The first strategy for me was considering the impact that I was having on other people. And what that impact became over time as each negative or difficult interaction was compounded month over month. You see, I truly cared about people. My team was family (family is one of my core values) and I would go to the ends of the earth for them. I had to re-frame that every single person I interacted with at work was “my team.” I needed to be gentler about judgment, both of them and myself. I needed to slow down, be patient and consider the longer view.
I needed to drop my attachment to ideas. As a product person and designer, this is hard. The craft of a product designer is coming up with ideas and bringing them to life in a prototype or video to paint this future vision for everyone else to see. Ideas are cheap. Many of the best ideas in Silicon Valley are copycats with a tweak. Good artists steal and adapt.
I realized as I launched product after product over my years in technology, that I wasn’t proudest of the products. I was proud of the work and the impact of the products on people’s lives. But most of all, I remembered the people, the relationships, the culture, and the camaraderie of getting to an idea together.
Second, start with listening.
In meetings, I often spoke first. I had a clear idea of where our project was going to go and I wanted to share that vision with everyone else. However, that passion took the air out of the room. In order to make space for other people, and to open myself up to the possibility of divergent ideas, I followed a strategy of listening and gathering information first. I would spend at least 50% of the meeting hearing everyone else’s opinion, and made sure to give space to the less vocal people. It’s a fine art in psychological safety to provide the space for a quiet coworker to interject their opinion while also not “outing” them and making them uncomfortable about speaking. It can feel awkward, however, it’s better than not providing the opening by asking someone else’s opinion.
If there is disagreement with the other person’s opinion, listen enough so that you can find the 10% truth to what the other person is saying. You don’t have to lie and pretend to agree with them. Instead, find the 10% that you can agree with. Restate that 10%, “What I really like about what you said is…” and then build upon it using the “Yes, and…” game from improv. Using this technique will continually make the other person feel heard and help you build upon your thesis.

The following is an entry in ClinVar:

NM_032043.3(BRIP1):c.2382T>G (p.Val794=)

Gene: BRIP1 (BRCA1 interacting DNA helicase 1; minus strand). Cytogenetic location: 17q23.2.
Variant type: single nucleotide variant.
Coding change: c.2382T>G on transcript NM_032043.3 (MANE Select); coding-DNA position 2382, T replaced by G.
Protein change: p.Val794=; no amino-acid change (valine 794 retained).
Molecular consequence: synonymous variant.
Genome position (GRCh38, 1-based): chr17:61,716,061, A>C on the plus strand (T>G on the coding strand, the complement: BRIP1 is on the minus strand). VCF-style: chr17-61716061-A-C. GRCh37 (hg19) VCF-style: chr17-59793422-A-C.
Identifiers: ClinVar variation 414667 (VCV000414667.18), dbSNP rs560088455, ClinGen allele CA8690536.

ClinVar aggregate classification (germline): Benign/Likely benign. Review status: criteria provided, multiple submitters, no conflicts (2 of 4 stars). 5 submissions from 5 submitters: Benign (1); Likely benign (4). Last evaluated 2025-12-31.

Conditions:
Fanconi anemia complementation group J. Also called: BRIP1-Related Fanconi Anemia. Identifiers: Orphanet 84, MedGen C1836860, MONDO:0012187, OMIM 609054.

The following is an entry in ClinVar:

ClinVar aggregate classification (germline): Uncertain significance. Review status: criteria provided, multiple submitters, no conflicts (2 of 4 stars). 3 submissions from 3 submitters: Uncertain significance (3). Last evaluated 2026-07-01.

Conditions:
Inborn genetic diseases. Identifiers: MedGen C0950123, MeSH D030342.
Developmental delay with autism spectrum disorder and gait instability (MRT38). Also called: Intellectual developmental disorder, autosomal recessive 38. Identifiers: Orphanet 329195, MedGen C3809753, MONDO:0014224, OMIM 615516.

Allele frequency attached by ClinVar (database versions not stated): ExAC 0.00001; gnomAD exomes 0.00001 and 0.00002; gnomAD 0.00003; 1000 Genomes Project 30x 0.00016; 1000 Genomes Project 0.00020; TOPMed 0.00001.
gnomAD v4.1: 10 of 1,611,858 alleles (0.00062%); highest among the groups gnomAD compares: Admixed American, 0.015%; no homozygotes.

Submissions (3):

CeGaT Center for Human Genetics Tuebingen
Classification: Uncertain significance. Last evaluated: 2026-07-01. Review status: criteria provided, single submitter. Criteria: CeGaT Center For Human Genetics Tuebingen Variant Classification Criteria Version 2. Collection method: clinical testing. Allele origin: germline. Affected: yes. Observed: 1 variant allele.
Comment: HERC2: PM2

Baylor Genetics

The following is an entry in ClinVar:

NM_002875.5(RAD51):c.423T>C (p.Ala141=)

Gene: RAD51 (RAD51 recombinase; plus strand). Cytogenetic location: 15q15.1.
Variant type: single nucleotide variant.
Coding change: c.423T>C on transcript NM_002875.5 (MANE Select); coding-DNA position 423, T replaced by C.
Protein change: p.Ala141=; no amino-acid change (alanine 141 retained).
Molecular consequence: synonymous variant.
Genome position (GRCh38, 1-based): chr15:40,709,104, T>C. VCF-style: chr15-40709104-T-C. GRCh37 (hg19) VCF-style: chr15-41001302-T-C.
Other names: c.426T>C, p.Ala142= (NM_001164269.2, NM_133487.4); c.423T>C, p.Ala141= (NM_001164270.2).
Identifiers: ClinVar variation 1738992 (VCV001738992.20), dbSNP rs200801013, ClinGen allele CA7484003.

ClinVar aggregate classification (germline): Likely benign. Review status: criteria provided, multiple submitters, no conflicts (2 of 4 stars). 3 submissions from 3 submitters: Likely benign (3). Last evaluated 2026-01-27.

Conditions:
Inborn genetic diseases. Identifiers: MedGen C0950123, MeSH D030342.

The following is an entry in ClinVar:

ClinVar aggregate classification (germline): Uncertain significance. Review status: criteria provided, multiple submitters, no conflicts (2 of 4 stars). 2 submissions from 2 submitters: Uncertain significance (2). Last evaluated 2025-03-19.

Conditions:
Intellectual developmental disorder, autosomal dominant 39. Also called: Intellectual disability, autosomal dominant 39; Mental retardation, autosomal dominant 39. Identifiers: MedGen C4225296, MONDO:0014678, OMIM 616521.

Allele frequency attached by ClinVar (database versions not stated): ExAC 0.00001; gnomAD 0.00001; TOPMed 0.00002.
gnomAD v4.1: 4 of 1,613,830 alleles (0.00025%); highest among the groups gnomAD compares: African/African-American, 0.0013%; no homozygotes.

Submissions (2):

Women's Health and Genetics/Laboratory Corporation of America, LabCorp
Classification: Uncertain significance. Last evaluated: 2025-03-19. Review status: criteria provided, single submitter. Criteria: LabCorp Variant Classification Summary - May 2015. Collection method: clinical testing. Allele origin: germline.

Finally, find your allies.
Professionally, my insight moment about the difficult person story came when I observed the polarization: one cluster of people who never wanted to work with me again, and the larger cluster of people who followed me from company to company. The latter group was my allies. It can feel exhausting to always need to watch your words and practice less familiar skills such as listening first. What helps is having a trusted small group of allies, both within and outside of your organization. Having a “work spouse,” someone you trust, someone you can vent with, and someone who can lovingly point out mistakes is a great source of energy and motivation within the workplace.
These three strategies have worked for me to help exercise range in my leadership style. When I work with people who are more like me—direct, passionate, with a strong point of view—I can be more like myself. And when I work with a diverse group of people, then I adjust my communication style to be more open and receptive to different perspectives. The feedback was crucial for me to both celebrate my strengths and also adjust how I showed up as a leader. The biggest insight was to practice range using those three strategies.